- slide 1 of 3
The Linksys range of home routers are the most popular around. Not only are they pretty good devices, they are cheap, configurable and easily upgradeable with firmware like DD-WRT or Tomato.
Linksys is a division of Cisco the network giant, which gives the brand automatic credibility. Fortunately that has been backed up by solid performance and reliability of the devices. As reliable as they may be, nothing is infallible and there will inevitably be problems at some point in its lifetime.
Problems with these routers can be anything from poor wireless reception, no IP address being given or a connection that keeps dropping.
The first and easiest way to troubleshoot it is reboot it. The software it uses is a Linux firmware and is immensely stable, but things can still go wrong. Rebooting is the best way to start. Leave the power off for a few seconds then put it back. Leave the router to boot for at least 30 seconds, and then see if the problem persists.
If the problem is still there you have some options. Check the online troubleshooter on the Linksys website and follow the directions for your particular fault. This is quite an intuitive site, and tries hard to help you troubleshoot your problem. The ability to follow it online also helps, but only if you can get online in the first place!
If the problem is a wireless device not being able to connect, first check you have an IP address. Open a CMD window and type: ipconfig /all. You should then see a read out of all your networking info. If you see it populated, and the IP address is something other than 169.***.***.*** then you have an IP.
- slide 2 of 3
Try connecting the modem directly into your computer, thereby removing the router from the equation. That is also a good way of seeing if the problem lies with it or not. If the problem goes away then chances are it is, if the problem persists, it may be your computer, or the connection.
- slide 3 of 3
Check that the router can see your computer by checking on the Device List. If your machine is there, the connection is intact. Ensure that the wireless connection is enabled on the client machine and that any firewall is allowing the connection through. On a Windows machine, go to Control Panel, Network and Internet, Change Adapter Settings, right click, select Properties, Configure then scroll to the Channel setting.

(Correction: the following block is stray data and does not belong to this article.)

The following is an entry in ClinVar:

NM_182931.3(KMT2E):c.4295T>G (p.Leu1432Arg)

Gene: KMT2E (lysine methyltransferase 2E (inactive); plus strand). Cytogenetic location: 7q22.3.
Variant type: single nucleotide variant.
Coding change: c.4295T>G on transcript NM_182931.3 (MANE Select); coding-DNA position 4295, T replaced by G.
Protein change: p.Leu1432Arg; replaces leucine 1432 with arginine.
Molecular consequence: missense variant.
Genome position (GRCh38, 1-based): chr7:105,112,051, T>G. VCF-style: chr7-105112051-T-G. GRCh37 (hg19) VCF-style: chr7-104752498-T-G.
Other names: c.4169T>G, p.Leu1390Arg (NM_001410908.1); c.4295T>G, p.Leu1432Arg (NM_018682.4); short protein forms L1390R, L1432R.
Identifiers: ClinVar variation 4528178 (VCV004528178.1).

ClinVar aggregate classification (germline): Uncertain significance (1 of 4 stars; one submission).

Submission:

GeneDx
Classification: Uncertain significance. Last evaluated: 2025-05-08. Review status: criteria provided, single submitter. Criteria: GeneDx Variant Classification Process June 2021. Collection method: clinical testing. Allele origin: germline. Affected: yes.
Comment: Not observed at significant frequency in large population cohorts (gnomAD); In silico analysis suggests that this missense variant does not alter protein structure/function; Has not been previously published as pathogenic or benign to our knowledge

Ensure the wireless channel on the client machine matches the one configured on the router. To be extra sure, change them both to something different and save the settings. If this makes no difference, very briefly turn off all security on the wireless connection and try to connect.
If you can connect, reset the security, and the username and/or password. If it makes no difference, switch it back on again. Next check the type of wireless connection you have configured. Making sure whatever settings you have on the router are mirrored on the client PC. Especially things like security settings, channel, security type, connection type, 802.11b and so on.
As long as all the settings mirror each other on the router and client, the connection should work.
As a last resort, at the back of the router is a small hole, which is the reset button. Pushing a pen or pencil into the hole and holding it for a couple of seconds will reset the router to its default settings. This will give you a baseline to work from, but means you will have to configure it again. This can often resolve issues, as all the settings are entered again, and any configuration issues are addressed with the new commands.
If that doesn’t work either, refer to the Linksys site, and go to the Support section. Follow the troubleshooter I linked to above, or find the latest firmware for the router model. If yours is older, update it.